Juneteenth: 7 Events for Celebrating the Holiday in New York

As New York reopens, its cultural rhythms are creeping back in, with museums and music venues filling up and outdoor concerts popping up in parks. The city is emerging just in time for Juneteenth on Saturday.

The holiday — a portmanteau of “June” and “nineteenth” — began on June 19, 1865. More than two and a half years after President Lincoln’s Emancipation Proclamation, union troops arrived in Galveston, Tex., to notify enslaved African Americans there that the Civil War had ended — and that they were free.

On Tuesday, the U.S. Senate passed a bill to recognize Juneteenth, also known as Emancipation Day, as a federal holiday. Opal Lee — the 94-year-old Texan activist known as the “grandmother of Juneteenth” — has no doubt that June 19 will become a national holiday, and soon.

“So, the 4th of July? Slaves weren’t free. You know that, don’t you?” Lee told The Times in 2020. “I suggest that if we’re going to do some celebrating of freedom, that we have our festival, our educational components, our music, from June the 19th — Juneteenth — to the 4th of July. Now that would be celebrating freedom.”

Here’s a selection of events — both in-person and virtual — for New Yorkers to celebrate that freedom this year.

‘Summer of Soul’ in the Park

The hip-hop musician Ahmir “Questlove” Thompson directed the documentary “Summer of Soul (… Or, When the Revolution Could Not Be Televised),” which releases in theaters on July 2. Part music film, part historical record, the film captures the previously untold story of the 1969 Harlem Cultural Festival, which took place in Mount Morris Park (now Marcus Garvey Park). Stars like Stevie Wonder, Nina Simone and Sly and the Family Stone performed in the six-week festival celebrating Black history, culture and fashion. On Saturday at 5 p.m., New Yorkers can see the award-winning film in the park where much of it was filmed. Free tickets are required for entry.

An Alvin Ailey Workshop

The Alvin Ailey American Dance Theater emerged in 1958, when its founder, Alvin Ailey, recognized the power of dance as a tool for social change. Ailey described African-American cultural heritage as “sometimes sorrowful, sometimes jubilant, but always hopeful,” viewing it as one of America’s richest treasures. On Saturday, 12-1:15 p.m., the choreographer Maguette Camara will host a free, virtual dance class featuring live drumming, teaching the basics of traditional West African dance and rhythms.

A Community Choir at the Shed

It’s not a performance. It’s a service. The composer, director and actor Troy Anthony made sure to clarify the difference for “The Revival: It Is Our Duty,” his commission for the Shed in Manhattan. “Juneteenth is not about Abraham Lincoln freeing the slaves. It’s not about Black people finding out that they were free late,” Anthony said. “It’s about the fact that Black people found a path to liberate themselves.” The gospel musical event, includes a community choir and band, is part of The Shed’s “Open Call” series, “The Revival” starts on Saturday at 8 p.m. Tickets are free online.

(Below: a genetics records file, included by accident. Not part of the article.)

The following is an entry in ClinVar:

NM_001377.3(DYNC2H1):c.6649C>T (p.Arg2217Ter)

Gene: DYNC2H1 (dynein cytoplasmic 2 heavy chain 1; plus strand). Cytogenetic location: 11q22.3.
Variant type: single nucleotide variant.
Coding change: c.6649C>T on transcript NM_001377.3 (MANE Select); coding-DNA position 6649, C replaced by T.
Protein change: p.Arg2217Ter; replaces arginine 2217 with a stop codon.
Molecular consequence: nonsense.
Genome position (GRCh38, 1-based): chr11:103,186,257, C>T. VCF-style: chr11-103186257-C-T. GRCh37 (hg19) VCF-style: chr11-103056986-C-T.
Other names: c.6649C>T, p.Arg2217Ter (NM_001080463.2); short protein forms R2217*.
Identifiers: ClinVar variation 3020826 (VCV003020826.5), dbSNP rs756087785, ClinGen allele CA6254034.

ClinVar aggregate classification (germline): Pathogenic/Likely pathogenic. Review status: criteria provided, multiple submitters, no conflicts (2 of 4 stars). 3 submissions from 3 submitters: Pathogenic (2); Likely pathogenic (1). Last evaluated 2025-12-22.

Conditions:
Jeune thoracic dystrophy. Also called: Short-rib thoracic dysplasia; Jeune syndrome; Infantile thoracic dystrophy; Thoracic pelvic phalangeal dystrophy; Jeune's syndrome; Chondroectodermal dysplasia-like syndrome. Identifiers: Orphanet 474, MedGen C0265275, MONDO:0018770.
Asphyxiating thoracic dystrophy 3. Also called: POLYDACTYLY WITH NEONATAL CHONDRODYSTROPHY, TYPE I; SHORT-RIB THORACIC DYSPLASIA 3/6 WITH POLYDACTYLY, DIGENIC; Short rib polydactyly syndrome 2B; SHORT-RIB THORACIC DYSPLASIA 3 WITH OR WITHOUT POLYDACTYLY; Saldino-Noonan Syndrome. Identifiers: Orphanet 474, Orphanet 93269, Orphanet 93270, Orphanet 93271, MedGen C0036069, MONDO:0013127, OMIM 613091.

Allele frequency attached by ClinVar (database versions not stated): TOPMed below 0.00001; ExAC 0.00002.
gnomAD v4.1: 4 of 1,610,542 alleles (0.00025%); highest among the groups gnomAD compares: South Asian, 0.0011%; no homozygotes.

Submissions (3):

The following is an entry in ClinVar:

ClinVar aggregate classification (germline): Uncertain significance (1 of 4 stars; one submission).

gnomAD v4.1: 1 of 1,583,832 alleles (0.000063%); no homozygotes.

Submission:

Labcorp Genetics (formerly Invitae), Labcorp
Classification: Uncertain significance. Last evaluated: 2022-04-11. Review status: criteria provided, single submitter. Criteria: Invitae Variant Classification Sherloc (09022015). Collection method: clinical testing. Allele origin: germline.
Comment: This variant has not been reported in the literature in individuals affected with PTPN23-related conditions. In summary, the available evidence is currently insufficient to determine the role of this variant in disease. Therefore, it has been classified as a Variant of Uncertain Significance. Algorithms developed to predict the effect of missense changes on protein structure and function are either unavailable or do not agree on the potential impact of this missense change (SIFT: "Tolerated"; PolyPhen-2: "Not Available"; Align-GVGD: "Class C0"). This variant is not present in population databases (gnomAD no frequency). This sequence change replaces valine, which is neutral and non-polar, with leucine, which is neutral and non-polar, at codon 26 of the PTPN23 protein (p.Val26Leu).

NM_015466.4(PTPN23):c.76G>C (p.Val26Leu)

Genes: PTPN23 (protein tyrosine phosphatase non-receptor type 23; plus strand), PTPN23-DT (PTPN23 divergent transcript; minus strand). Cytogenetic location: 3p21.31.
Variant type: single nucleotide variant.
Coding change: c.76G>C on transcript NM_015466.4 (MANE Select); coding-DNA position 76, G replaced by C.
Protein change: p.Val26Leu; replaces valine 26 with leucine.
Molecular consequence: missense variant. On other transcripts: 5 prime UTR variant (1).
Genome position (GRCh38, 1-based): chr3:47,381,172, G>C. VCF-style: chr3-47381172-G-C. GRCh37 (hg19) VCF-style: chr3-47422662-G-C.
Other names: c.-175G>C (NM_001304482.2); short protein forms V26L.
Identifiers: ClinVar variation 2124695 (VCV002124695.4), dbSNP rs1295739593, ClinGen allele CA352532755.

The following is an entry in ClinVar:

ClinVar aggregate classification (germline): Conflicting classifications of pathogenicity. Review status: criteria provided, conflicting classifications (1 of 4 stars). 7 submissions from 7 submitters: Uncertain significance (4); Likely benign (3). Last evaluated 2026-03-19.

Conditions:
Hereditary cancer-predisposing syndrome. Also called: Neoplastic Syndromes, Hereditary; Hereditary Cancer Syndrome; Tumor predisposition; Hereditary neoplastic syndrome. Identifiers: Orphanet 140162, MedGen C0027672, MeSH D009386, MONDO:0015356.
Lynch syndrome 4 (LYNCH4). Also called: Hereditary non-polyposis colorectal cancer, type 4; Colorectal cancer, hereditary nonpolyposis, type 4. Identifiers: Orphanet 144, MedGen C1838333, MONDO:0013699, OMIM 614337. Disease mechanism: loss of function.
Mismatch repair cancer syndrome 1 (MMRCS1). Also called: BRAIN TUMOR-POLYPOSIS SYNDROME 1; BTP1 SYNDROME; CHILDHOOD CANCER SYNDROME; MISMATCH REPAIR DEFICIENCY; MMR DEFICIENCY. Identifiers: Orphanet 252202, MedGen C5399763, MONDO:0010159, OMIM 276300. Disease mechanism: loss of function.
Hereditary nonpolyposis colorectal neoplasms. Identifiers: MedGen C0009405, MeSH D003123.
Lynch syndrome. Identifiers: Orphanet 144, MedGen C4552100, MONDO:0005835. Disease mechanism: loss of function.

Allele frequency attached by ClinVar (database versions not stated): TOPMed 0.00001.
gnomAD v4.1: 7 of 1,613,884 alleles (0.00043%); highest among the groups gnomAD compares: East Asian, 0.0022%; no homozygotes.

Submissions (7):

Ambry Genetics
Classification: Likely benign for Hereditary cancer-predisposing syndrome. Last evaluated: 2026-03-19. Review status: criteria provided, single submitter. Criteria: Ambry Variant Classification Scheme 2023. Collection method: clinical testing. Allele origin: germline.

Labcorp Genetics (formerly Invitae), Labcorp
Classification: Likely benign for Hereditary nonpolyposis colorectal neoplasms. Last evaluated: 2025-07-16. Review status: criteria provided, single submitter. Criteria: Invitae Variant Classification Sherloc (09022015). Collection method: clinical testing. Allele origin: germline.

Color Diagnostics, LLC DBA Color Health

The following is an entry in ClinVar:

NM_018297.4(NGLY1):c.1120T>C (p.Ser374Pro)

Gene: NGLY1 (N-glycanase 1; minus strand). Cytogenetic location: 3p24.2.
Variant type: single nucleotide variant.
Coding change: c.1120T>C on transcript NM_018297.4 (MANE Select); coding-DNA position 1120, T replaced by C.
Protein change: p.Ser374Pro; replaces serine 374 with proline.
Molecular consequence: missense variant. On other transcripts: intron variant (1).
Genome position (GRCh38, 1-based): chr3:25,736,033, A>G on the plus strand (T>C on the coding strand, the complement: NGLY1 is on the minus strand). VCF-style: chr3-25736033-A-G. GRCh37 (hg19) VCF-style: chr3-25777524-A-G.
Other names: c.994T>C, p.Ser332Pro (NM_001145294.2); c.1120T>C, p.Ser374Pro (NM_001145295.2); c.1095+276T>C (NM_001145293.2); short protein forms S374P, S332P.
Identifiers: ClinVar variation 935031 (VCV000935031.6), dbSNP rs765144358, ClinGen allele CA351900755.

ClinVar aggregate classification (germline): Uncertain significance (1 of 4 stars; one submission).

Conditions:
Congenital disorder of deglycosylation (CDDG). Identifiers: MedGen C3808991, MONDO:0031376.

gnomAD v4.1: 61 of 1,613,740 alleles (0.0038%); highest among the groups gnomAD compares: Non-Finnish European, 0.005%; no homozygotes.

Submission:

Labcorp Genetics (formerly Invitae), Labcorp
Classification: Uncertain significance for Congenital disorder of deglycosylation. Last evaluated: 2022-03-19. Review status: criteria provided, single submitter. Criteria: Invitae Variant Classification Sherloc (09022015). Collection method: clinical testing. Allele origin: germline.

Soulfolk Experience

From MTV star to hip-hop guru to international ambassador, Kevin Powell has seen it all. And he’ll bring that experience to Brower Park in Brooklyn on Saturday, performing an original poetry suite. The rock-jazz-folk band the Soulfolk Experience composed and arranged music to accompany Powell’s performance at 12 p.m. behind the Brooklyn Children’s Museum. The event, presented by the Brooklyn Conservatory of Music, is in partnership with the Brooklyn Children’s Museum, and part of the Friends of Brower Park’s free Juneteenth celebration. Instrument making and other activities will accompany the music, 11 a.m.-2 p.m. The event is free.

Culinary Roots

On the hit Netflix show “High on the Hog,” the food writer Stephen Satterfield traces African American cuisine from Benin to the Deep South. The show is based on a book by the same name by food historian Jessica B. Harris, who will appear at the Weeksville Heritage Center in Brooklyn on Saturday. The virtual event, “Meals as Collective Memory,” 12:30-4 p.m., explores Black foodways in New York and beyond. The schedule includes learning to make a delicious family dinner at home and a lesson on food deserts; sessions are free online — just be sure to RSVP.

After Parties and After-After Parties

The Bell House in Brooklyn will host its third annual “Emancipation After Party” on Saturday at 6 p.m. — a stacked deck of music and comedy. Hosted by Chinisha S., a self-proclaimed “certified Prince super-fan, nerd/geek-girl, and cheerful nihilist,” the lineup includes DJ Monday Blue; the sketch-comedy team To Karen, With Love; and the comedians Alex English, Aminah Imani, Dave Lester and Jatty Robinson ($18.65 for tickets). Stick around for the after-after party: Brandon Collins and Gordon Baker-Bone will host a Juneteenth edition of their interactive show, “Black Drunk History,” also at the Bell House ($20 for advance tickets).

‘Juneteenth in Queens’

Come for the jerk chicken and waffles food truck. Stay for the Black beauty bazaar. “Juneteenth in Queens” was planned by Assemblywoman Alicia Hyndman, who also sponsored the legislation that made Juneteenth a state holiday in New York. The festival, which includes a virtual panel series this week, culminates with an in-person event on Saturday, 10 a.m.-6 p.m., in Roy Wilkins Park in Queens. Start your day with yoga for Black liberation, check out the Black art party and try an African dance master class in the afternoon. Register for the event and activities on Eventbrite.

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